The split toe derby is a model that has been extra popular in recent years. A derby with a so-called apron and then a vertical stitch at the tip of the toe. The history on how the model evolved is, as is often the case with footwear and clothing, about practical function.


As often is the case when historic events are described, there are several different versions, and it’s not always easy to know which one is true, or if all is. The story of how the split toe derby was developed technically does not differ between the two most popular explanations in this regard, it’s more about what of them that was actually the first, the “original”, so to speak.

It all started with a desire to improve the water resistance of shoes. A derby is generally more water resistant than an oxford, as the vamp and tongue is connected and the entrance into the shoe is located higher up. But with that, you often had to have several seams that went down to the transition between the upper and the sole edge, which meant that you would have water coming in through the stitches here. One began to make a so-called apron on top of the vamp, to move the seams a bit up from the ground. But the problem here was that you needed big leather pieces, and it would be quite complicated to keep the pattern with quarters and facings in one piece. Then it came to mind that one could make a split in the toe, and ideally then sew with so-called skin stitch, which means that the thread never goes through the entire leather. A stitch that is actually stronger than regular stitches, and which in addition does stand against water a bit better. Then they had solved so that it was both practical use of material, pattern and with high resistance to moisture. The only weakness at the bottom of the upper now is the back stitch, but it ends at least a bit above the heel. Often the shoes had a storm welt or similar for water resistance. Below explanation in pictures made by British bespoke shoemaker Nicholas Templeman.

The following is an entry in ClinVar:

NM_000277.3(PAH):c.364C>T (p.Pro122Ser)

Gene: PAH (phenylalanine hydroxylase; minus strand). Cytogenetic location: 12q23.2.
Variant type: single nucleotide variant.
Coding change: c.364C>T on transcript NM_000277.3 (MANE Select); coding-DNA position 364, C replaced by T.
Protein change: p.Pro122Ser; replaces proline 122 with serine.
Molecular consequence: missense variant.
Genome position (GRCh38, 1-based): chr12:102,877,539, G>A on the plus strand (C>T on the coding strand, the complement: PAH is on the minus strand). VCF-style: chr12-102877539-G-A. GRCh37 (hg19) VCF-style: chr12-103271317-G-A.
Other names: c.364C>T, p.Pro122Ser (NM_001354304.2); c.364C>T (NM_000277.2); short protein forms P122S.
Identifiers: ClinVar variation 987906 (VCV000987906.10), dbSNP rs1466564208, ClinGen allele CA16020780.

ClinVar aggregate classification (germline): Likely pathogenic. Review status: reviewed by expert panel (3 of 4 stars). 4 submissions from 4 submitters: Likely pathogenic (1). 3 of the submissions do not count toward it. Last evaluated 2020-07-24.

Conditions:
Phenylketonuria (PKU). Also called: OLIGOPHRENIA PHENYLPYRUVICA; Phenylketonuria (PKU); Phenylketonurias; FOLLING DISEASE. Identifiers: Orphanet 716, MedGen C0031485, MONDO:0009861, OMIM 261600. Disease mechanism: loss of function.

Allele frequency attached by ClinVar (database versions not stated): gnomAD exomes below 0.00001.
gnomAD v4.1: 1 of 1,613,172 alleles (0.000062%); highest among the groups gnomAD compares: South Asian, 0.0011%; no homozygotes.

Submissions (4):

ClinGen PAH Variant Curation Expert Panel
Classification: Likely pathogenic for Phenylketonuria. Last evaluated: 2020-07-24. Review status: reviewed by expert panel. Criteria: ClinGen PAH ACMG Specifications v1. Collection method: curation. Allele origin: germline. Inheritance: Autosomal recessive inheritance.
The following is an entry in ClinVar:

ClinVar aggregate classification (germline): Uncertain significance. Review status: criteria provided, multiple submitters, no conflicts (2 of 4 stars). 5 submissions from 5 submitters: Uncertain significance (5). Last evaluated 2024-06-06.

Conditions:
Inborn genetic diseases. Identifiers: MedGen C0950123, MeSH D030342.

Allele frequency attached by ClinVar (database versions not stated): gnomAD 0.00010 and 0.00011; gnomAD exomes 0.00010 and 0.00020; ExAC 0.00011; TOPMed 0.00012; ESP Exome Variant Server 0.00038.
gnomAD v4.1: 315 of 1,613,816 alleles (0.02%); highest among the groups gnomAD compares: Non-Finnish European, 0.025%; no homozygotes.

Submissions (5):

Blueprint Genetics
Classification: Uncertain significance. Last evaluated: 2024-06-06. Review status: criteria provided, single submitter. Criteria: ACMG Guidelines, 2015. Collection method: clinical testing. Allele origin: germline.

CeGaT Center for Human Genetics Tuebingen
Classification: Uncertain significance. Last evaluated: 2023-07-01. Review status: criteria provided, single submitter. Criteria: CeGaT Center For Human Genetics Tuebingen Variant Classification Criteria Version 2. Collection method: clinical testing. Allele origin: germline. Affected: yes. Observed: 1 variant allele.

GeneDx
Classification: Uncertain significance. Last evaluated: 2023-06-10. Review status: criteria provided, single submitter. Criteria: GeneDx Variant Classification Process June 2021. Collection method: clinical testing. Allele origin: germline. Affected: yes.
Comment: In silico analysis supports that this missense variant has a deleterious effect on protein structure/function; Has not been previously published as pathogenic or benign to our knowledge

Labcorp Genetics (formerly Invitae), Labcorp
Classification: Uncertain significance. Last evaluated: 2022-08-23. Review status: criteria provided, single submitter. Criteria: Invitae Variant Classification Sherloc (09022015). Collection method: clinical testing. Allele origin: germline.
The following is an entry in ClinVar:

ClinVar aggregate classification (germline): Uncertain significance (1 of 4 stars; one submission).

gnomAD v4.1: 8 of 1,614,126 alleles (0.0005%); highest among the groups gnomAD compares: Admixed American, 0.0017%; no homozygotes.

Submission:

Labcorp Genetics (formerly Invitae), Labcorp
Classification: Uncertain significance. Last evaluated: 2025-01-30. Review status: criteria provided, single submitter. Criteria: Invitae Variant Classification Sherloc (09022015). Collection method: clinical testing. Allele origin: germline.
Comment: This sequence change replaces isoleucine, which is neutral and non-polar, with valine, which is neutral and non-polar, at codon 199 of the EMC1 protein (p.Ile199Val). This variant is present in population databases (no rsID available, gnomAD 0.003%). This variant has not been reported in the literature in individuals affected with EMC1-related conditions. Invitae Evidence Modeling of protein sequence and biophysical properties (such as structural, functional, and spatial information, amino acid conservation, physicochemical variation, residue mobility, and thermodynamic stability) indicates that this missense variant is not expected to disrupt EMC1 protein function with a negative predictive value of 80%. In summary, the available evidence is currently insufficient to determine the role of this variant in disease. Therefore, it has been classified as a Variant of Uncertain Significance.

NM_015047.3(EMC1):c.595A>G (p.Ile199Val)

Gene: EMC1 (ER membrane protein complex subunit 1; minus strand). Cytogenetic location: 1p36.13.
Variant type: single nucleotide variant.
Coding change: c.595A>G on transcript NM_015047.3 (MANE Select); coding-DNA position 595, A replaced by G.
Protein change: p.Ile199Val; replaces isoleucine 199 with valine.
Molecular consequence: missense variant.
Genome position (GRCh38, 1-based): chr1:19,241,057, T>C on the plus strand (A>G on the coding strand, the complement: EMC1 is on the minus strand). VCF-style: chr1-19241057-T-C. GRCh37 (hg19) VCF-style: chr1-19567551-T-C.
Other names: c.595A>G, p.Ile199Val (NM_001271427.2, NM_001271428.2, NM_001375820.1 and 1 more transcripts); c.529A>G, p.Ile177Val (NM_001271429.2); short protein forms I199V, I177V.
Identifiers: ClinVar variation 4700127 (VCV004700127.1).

Pattern for a split toe derby. Imagine that the above would be cut out of the skin as one single part, it would be a very big piece, and then there will be an overlap at the facings if you want to keep the entire sides intact.

If you divide the pattern in two parts, it is much easier, seen from a pattern making view and when it comes to material.

Then you put tthe combined vamp and tongue that is attached with a so-called apron, or lake, as it is sometimes also called. Photos: Nicholas Templeman

Here a finished version (though with an overlying heel cap). These are made by the Japanese Hiro Yanagimachi.

Then we have the discussion about where the model was born. One version states that it was developed for fishermen in Norway who needed water resistant shoes, hence the name Norwegian derby as it is often called. Another says that the model derived from England, with shoes made for workers who during the 1800s and early 1900s built large infrastructure projects such as channels, railways and similar, so-called navigational engineers with the nickname navvys. When the channels were dug, there was often a wet field in which they worked, and shoes that resisted water were required. In England, the model is often also called navvy cut.

John Lobb Ltd in London calls this model a Navvy cut derby. Photo: John Lobb Ltd.

Below a movie where Andy Peach of Edward Green stitch their split toe derby Dover: